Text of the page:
_Permanent Ban: INA § 212(a)(9)(C) applies if the alien was unlawfully present for at least one year in the aggregate after April 1, 1997, departed and returned or attempted to return without inspection OR was deported/removed at any time, left and then returned after April 1, 1997. If you are not sure whether you were formally deported or just refused entry, run an FBI fingerprint check (http://www.fbi.gov/hq/cjisd/fprequest.htm). The FBI report will list all deportations.

_False claim of citizenship: Applies to aliens who have made a false claim of citizenship after September 30, 1996 to any state or federal government official for any purpose or benefit under state or federal law. Various agencies involved in Immigration are split on whether a false claim made by a minor or made by another on behalf of a minor will render one inadmissible on this ground. Currently the consulate in Ciudad Juarez makes no exceptions for minors. Beware that this section of law is very broad.

_In absentia order for removal: If the applicant has an in absentia order for removal, he will not be eligible to apply for a waiver for five years from the next exit from the US. No exception for minors.

_Nearly any drug conviction: The only drug-related crime for which a waiver is available is a single incident of simple possession of marijuana of less than 30 grams.

_Suspicion of drug trafficking: The consulate only needs ‘suspicion’ of trafficking. No conviction, confession or hard evidence is required.

_Prior gang membership: If the applicant was previously a member of a gang, regardless of the proof of rehabilitation, he will not be eligible to apply for a waiver.

_Deportation of a permanent resident for aggravated felony: This ground only applies to former permanent residents.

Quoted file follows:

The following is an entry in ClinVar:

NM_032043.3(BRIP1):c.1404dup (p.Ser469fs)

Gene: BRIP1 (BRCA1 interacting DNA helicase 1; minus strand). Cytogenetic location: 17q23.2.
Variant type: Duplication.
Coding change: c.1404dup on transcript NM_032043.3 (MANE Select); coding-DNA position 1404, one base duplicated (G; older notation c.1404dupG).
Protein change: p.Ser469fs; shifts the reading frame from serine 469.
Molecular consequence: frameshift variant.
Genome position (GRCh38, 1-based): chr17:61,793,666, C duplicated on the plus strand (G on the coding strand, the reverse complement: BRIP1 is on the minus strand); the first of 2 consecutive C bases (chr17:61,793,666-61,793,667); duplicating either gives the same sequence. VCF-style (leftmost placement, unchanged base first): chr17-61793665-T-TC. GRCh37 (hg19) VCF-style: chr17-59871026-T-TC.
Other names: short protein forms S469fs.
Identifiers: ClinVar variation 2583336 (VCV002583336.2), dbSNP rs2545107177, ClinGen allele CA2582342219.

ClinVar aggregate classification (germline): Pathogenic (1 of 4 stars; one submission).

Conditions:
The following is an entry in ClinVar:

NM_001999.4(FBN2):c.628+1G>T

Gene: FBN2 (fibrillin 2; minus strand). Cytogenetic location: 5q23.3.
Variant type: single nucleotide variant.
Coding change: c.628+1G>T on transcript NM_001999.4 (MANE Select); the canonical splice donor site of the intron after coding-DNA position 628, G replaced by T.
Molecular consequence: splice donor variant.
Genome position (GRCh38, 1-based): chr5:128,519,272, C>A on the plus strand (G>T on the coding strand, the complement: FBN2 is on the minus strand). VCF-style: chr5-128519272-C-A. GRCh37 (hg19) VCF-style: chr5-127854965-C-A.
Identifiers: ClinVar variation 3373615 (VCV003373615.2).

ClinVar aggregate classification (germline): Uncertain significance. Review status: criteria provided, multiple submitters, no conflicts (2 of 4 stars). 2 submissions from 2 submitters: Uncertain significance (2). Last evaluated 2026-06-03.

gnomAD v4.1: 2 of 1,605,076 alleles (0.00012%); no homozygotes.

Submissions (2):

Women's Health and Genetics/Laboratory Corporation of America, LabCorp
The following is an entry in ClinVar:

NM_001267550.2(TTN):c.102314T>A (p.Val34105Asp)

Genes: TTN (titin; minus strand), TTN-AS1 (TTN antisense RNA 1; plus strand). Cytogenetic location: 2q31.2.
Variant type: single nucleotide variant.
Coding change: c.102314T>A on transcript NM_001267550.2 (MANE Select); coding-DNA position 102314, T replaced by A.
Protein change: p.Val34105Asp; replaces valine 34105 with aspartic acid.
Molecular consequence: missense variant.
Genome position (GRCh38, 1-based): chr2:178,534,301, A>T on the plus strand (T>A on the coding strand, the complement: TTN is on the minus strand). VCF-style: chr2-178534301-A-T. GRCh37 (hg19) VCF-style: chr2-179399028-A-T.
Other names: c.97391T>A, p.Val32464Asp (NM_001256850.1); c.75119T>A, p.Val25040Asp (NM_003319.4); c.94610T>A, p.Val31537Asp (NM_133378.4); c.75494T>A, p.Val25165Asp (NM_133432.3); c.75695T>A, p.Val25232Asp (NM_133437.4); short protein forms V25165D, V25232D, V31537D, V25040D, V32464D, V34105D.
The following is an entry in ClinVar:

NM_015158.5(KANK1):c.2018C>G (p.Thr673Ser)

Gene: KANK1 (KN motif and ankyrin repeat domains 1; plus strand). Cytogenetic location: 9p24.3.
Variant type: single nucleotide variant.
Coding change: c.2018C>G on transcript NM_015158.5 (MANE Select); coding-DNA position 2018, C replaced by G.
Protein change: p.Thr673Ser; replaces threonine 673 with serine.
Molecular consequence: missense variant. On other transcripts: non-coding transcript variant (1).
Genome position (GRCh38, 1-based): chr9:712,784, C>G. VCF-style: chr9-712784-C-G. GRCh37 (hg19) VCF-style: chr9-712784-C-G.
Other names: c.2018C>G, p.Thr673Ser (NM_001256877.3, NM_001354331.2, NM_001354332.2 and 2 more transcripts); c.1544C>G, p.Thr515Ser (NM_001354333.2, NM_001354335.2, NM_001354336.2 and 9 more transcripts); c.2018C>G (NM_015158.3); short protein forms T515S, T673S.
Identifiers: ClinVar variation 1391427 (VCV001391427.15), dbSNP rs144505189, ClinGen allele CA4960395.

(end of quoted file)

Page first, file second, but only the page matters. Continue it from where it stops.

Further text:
_Prior frivolous asylum claim: No waiver ever. Finding must be made by an immigration judge. Only applies if the original asylum claim was made after April 1, 1997.

_Prior marriage fraud: Can never again get an I-130 approved. If the alien’s new immigrant visa is based on a different ground, such as employment, then a waiver is theoretically available, but unlikely to be approved unless you can prove that the prior marriage was, in fact, real.

What is an application for a waiver of grounds to inadmissibility and who is a qualifying relative?

An Application for Waiver of Grounds of Inadmissibility is filed by an alien in the event that an alien has been denied admission to the United States. Different sections of INA § 212 allow for the application of a waiver of inadmissibility. The most common waivers must establish that a qualifying relative will suffer “extreme hardship” if the alien is not admitted. So who is the qualifying relative? It depends on the ground of inadmissibility. A waiver for prior unlawful presence (INA § 212(a)(9)(B)(v)) or misrepresentation (INA § 212(i)) requires it to be established that “the refusal of admission to such immigrant alien would result in extreme hardship to the citizen or lawfully resident spouse or parent of such alien,” whereas a waiver for criminal history (INA § 212(h)) requires it to be established “that the alien's denial of admission would result in extreme hardship to the United States citizen or lawfully resident spouse, parent, son, or daughter of such alien.” A US citizen fiancé(e) may also be a qualifying relative [9 FAM 41.81 N9.3(a) and 8 CFR 212.7(a)(1)(i)].

Read more FAQ about our I-601 Waiver of Inadmissibility service.